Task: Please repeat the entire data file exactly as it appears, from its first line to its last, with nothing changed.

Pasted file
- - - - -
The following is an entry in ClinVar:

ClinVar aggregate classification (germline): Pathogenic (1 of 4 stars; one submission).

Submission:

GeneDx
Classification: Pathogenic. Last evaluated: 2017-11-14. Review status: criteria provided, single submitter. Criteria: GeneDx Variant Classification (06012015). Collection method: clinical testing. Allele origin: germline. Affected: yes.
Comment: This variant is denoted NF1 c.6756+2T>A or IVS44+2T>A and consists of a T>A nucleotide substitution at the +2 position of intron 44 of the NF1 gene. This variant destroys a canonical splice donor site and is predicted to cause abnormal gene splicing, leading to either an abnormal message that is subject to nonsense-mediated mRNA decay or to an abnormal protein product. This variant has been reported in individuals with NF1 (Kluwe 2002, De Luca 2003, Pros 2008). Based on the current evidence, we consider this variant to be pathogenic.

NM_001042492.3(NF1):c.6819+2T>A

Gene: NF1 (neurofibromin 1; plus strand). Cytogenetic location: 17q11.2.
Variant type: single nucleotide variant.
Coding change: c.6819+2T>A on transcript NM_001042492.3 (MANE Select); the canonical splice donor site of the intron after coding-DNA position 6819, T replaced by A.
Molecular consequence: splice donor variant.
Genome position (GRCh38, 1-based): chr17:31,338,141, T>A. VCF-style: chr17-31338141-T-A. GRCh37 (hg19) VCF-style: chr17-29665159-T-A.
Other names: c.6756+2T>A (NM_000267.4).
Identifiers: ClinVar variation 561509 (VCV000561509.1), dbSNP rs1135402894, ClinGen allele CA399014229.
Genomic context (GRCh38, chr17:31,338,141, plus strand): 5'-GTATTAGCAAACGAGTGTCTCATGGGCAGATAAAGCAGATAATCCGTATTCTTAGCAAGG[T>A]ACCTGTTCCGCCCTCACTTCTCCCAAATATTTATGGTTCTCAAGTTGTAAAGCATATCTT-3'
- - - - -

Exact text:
The following is an entry in ClinVar:

ClinVar aggregate classification (germline): Pathogenic (1 of 4 stars; one submission).

Submission:

GeneDx
Classification: Pathogenic. Last evaluated: 2017-11-14. Review status: criteria provided, single submitter. Criteria: GeneDx Variant Classification (06012015). Collection method: clinical testing. Allele origin: germline. Affected: yes.
Comment: This variant is denoted NF1 c.6756+2T>A or IVS44+2T>A and consists of a T>A nucleotide substitution at the +2 position of intron 44 of the NF1 gene. This variant destroys a canonical splice donor site and is predicted to cause abnormal gene splicing, leading to either an abnormal message that is subject to nonsense-mediated mRNA decay or to an abnormal protein product. This variant has been reported in individuals with NF1 (Kluwe 2002, De Luca 2003, Pros 2008). Based on the current evidence, we consider this variant to be pathogenic.

NM_001042492.3(NF1):c.6819+2T>A

Gene: NF1 (neurofibromin 1; plus strand). Cytogenetic location: 17q11.2.
Variant type: single nucleotide variant.
Coding change: c.6819+2T>A on transcript NM_001042492.3 (MANE Select); the canonical splice donor site of the intron after coding-DNA position 6819, T replaced by A.
Molecular consequence: splice donor variant.
Genome position (GRCh38, 1-based): chr17:31,338,141, T>A. VCF-style: chr17-31338141-T-A. GRCh37 (hg19) VCF-style: chr17-29665159-T-A.
Other names: c.6756+2T>A (NM_000267.4).
Identifiers: ClinVar variation 561509 (VCV000561509.1), dbSNP rs1135402894, ClinGen allele CA399014229.
Genomic context (GRCh38, chr17:31,338,141, plus strand): 5'-GTATTAGCAAACGAGTGTCTCATGGGCAGATAAAGCAGATAATCCGTATTCTTAGCAAGG[T>A]ACCTGTTCCGCCCTCACTTCTCCCAAATATTTATGGTTCTCAAGTTGTAAAGCATATCTT-3'